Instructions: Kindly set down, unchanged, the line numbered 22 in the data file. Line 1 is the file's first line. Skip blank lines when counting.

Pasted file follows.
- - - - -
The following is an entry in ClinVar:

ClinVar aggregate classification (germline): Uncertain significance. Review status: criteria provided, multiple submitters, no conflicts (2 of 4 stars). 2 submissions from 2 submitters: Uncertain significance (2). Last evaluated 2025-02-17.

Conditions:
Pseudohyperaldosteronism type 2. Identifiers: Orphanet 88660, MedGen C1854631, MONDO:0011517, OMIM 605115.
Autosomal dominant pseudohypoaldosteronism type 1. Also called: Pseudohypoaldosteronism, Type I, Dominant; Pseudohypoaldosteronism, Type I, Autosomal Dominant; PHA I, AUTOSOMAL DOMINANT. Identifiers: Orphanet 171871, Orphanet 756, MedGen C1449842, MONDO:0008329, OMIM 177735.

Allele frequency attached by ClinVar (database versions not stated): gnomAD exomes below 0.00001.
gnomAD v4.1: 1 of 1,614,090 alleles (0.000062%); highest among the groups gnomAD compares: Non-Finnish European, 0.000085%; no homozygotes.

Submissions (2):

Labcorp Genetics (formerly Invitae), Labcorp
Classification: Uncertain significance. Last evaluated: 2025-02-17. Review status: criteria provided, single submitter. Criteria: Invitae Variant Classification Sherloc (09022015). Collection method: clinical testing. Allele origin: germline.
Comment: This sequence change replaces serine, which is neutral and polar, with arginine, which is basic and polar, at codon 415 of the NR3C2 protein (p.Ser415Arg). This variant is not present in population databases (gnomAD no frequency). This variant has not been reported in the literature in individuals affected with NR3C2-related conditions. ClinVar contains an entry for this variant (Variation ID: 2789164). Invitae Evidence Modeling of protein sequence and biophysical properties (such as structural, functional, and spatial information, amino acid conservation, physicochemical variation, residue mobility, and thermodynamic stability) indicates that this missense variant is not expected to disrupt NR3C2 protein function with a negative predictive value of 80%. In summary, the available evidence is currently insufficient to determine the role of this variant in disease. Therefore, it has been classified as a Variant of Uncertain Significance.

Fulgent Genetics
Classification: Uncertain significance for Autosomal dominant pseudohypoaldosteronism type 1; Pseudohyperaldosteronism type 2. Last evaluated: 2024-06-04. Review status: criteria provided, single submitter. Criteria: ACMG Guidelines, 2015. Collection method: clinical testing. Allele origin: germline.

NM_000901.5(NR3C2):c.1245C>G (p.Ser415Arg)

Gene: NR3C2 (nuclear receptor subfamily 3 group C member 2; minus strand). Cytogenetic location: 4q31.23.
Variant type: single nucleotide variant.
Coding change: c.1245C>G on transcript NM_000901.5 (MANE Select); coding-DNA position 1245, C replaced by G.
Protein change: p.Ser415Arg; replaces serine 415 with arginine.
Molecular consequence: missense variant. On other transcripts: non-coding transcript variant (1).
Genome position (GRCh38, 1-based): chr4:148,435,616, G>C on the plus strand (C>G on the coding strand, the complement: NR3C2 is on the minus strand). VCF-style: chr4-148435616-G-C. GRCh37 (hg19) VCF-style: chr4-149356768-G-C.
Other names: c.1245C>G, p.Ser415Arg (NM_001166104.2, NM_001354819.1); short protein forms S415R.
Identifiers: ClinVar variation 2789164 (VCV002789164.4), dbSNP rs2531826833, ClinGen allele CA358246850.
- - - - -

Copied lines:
Identifiers: ClinVar variation 2789164 (VCV002789164.4), dbSNP rs2531826833, ClinGen allele CA358246850.